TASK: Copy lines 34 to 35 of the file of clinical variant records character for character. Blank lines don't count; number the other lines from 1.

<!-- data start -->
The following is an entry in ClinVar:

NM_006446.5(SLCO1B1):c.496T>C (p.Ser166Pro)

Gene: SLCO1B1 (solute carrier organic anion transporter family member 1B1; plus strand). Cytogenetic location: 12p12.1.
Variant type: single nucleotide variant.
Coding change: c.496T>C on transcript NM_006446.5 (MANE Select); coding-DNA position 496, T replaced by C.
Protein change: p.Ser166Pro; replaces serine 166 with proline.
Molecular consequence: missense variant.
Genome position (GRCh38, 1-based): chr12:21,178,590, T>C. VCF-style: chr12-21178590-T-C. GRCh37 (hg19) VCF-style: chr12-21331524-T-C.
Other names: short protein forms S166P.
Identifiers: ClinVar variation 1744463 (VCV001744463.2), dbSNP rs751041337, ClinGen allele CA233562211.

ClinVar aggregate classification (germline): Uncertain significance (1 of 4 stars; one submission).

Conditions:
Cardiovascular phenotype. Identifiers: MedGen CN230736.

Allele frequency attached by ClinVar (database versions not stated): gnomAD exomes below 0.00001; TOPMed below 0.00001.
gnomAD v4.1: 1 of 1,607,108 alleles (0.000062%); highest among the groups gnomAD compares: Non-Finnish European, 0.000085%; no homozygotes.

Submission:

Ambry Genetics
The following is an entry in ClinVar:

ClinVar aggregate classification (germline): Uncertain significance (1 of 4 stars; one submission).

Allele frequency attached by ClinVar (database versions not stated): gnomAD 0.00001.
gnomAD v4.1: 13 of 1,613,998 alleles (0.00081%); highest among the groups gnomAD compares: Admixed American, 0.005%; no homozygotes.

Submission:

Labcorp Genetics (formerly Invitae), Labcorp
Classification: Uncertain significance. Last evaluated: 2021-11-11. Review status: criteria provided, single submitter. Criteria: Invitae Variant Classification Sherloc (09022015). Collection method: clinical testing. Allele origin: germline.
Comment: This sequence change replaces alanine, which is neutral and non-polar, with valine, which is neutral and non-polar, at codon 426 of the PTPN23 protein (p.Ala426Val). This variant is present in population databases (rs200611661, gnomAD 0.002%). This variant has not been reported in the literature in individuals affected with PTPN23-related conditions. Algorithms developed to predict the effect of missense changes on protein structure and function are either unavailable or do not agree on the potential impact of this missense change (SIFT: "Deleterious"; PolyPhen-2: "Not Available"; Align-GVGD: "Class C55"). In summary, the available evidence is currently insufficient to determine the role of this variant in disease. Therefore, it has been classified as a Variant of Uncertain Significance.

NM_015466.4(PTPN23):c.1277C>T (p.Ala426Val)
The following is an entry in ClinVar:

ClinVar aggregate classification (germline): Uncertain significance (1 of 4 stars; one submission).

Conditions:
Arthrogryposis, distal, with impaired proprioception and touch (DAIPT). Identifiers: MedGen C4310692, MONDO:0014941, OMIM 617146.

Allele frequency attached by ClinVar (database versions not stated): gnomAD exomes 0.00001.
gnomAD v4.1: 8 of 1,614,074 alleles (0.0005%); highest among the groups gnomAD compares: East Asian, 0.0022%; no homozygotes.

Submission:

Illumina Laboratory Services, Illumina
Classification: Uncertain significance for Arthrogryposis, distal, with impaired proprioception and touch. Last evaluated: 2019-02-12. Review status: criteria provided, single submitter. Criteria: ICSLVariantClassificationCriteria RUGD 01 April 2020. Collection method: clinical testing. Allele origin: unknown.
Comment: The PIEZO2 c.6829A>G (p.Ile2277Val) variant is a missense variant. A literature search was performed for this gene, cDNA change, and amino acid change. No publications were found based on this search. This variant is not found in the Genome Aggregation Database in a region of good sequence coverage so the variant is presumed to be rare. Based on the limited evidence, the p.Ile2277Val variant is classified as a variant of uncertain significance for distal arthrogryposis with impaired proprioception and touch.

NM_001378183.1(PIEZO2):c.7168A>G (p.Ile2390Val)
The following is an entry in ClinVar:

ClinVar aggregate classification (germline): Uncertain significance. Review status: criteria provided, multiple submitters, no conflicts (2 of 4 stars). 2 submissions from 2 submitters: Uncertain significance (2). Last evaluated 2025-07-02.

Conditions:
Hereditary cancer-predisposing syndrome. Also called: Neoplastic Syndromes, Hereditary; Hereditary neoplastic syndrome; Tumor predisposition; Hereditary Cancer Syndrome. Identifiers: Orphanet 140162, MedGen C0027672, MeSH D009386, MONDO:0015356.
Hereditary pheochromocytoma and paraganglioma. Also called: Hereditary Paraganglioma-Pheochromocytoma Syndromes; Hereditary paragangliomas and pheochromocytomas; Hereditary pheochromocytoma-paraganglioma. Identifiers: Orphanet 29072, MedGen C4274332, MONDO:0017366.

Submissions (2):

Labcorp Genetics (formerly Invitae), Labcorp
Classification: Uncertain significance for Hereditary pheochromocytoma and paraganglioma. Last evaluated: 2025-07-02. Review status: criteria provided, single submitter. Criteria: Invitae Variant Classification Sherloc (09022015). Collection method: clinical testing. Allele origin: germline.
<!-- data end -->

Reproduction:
Illumina Laboratory Services, Illumina
Classification: Uncertain significance for Arthrogryposis, distal, with impaired proprioception and touch. Last evaluated: 2019-02-12. Review status: criteria provided, single submitter. Criteria: ICSLVariantClassificationCriteria RUGD 01 April 2020. Collection method: clinical testing. Allele origin: unknown.